There are three narratives at play, which are worth exploring. First, perhaps investors have devalued the idea of buying a utility token (does nothing yet, legally non-binding), and instead want to buy equity in the same companies. To test this, we looked at Pitchbook's data on blockchain and Bitcoin venture capital raises, which you can see in the second chart below in the magenta color. There is indeed a lagged effect in venture as well, with increasing drips of capital, reaching over $1 billion in August 2018. Why is that? Two reasons: (1) fintech companies like Robinhood and Revolut pivoting into crypto and (2) Bitmain trying to vacuum up capital before the public offering. This gives us a slightly more balanced view of funding in the space -- with recent months seeing a decline in public crowdfunding, but an increase in private checks. Anecdotally, projects are selling equity and giving matching tokens for "free" to investors in the capital structure.

The second narrative is Security Token Offerings (STOs). We know many different platforms working on this space -- from Templum, to Tokeny, to Sharespost, to Indiegogo, to tZero. And while we'd love to plot STOs on this chart as well to offset the decline, truth is that STOs won't hit the market in earnest for another half-year at least due to regulatory indigestion. We tried to find that extra monthly billion in STO land, but it's not there yet. And last, we're testing a narrative about the collapse/crisis in Chinese P2P lending since 2015, and whether that risk-seeking capital wound up in ICOs. If you've got any hints on that last one about Asia, let us know!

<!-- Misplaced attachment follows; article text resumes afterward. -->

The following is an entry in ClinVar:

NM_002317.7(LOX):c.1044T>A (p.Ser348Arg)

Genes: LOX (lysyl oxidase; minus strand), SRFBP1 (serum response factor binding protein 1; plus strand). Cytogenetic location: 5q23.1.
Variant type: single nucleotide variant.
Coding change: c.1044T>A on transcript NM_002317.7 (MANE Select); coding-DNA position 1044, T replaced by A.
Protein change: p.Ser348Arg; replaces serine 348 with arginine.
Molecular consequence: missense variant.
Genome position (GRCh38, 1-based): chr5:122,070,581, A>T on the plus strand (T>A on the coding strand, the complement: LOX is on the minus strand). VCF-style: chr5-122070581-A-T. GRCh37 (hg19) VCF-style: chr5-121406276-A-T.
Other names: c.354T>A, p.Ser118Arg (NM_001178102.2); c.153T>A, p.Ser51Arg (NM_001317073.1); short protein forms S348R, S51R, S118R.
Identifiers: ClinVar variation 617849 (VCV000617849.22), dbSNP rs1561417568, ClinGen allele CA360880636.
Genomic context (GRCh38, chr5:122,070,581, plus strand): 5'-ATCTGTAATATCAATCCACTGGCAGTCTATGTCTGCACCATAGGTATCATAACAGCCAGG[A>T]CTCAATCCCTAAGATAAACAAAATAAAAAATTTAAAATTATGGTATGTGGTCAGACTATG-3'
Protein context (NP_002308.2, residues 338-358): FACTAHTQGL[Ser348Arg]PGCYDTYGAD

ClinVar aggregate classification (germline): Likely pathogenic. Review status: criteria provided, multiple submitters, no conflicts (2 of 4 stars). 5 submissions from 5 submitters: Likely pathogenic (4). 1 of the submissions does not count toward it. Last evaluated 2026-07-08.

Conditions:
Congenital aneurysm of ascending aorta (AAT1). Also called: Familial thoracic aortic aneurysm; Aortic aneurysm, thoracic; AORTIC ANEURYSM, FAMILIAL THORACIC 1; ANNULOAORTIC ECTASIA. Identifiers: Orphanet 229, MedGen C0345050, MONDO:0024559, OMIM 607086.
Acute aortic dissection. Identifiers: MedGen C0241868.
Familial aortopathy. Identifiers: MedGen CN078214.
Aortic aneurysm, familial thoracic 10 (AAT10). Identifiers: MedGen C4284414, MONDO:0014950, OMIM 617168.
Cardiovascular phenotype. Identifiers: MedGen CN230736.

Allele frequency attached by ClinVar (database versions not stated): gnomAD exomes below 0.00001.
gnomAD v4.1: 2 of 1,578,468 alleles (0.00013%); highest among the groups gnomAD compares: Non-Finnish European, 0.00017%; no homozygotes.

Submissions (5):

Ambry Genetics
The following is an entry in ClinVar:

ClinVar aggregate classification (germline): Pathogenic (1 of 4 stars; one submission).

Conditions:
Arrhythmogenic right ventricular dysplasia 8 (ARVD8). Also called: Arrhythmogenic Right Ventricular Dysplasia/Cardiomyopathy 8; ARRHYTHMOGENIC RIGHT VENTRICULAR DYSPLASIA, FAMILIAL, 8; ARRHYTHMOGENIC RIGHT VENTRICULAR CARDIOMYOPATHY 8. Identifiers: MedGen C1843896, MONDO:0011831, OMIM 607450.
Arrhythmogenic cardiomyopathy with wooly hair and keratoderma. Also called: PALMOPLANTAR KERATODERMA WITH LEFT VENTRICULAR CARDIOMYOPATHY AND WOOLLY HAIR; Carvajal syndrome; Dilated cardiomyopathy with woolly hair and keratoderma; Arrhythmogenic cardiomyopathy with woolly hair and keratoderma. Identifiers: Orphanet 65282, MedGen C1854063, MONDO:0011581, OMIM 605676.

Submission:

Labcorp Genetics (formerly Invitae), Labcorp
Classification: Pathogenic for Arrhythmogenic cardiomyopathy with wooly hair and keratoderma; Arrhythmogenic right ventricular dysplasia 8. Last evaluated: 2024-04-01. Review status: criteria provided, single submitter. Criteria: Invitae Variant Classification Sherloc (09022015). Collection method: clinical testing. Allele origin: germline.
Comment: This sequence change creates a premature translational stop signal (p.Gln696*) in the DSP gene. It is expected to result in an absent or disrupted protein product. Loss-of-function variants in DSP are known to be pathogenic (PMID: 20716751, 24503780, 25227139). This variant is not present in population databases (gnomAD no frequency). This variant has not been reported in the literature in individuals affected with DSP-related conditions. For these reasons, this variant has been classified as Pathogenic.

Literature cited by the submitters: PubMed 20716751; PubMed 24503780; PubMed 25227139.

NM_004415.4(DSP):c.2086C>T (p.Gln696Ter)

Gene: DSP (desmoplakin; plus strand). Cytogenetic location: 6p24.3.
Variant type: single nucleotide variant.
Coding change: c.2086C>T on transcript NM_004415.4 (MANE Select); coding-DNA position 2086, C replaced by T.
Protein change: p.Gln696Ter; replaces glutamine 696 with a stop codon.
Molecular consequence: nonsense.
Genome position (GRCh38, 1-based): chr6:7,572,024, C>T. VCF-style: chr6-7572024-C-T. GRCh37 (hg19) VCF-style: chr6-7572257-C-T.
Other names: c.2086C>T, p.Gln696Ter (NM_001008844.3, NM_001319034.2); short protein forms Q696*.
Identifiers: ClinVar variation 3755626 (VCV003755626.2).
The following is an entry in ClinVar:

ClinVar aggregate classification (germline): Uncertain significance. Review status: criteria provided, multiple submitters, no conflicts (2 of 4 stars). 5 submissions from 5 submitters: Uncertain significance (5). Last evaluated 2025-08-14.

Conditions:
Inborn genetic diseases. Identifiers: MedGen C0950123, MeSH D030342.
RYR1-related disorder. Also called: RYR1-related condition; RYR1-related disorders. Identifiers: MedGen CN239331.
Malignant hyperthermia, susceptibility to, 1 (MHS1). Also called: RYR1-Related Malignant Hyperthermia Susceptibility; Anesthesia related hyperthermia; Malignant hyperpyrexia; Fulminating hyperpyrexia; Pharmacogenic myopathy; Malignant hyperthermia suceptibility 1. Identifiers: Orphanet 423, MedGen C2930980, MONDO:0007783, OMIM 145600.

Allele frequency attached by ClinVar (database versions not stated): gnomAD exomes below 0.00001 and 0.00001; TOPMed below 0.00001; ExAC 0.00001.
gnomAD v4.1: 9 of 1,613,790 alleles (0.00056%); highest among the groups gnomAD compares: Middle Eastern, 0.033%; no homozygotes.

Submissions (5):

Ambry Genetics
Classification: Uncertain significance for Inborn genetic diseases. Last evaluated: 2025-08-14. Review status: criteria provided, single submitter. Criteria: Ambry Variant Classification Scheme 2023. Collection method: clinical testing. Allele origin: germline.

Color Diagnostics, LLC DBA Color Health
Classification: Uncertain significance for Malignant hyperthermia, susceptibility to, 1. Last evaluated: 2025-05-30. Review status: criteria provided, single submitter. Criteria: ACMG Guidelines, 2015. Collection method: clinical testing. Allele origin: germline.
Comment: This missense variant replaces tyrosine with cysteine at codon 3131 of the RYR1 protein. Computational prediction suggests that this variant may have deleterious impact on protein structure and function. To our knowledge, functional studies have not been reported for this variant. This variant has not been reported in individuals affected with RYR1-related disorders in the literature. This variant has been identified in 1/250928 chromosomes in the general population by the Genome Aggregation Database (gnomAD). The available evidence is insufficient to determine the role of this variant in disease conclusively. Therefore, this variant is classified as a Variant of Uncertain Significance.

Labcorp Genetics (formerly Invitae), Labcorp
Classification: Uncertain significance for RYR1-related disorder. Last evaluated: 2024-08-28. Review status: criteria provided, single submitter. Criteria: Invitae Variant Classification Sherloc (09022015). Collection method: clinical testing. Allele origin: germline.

CRYPTO: Can Stablecoins jumpstart the digital economy?

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We are bummed with the SEC's rejection of pretty much every effort to launch a Bitcoin ETF, which is at the top of the wish-list for normalizing crypto currencies and assets. The investment management value chain is now caught in a weird race: (1) either crypto custody will become regulated and build tendrils to plug into existing infrastructure, or (2) a regulated wrapper, like an ETF, must contain underlying crypto assets, and then travel along into asset allocations of regular investors. Neither is going to change the mood of the market tomorrow. So instead of focusing on financial progress, could the crypto economy show some economic progress?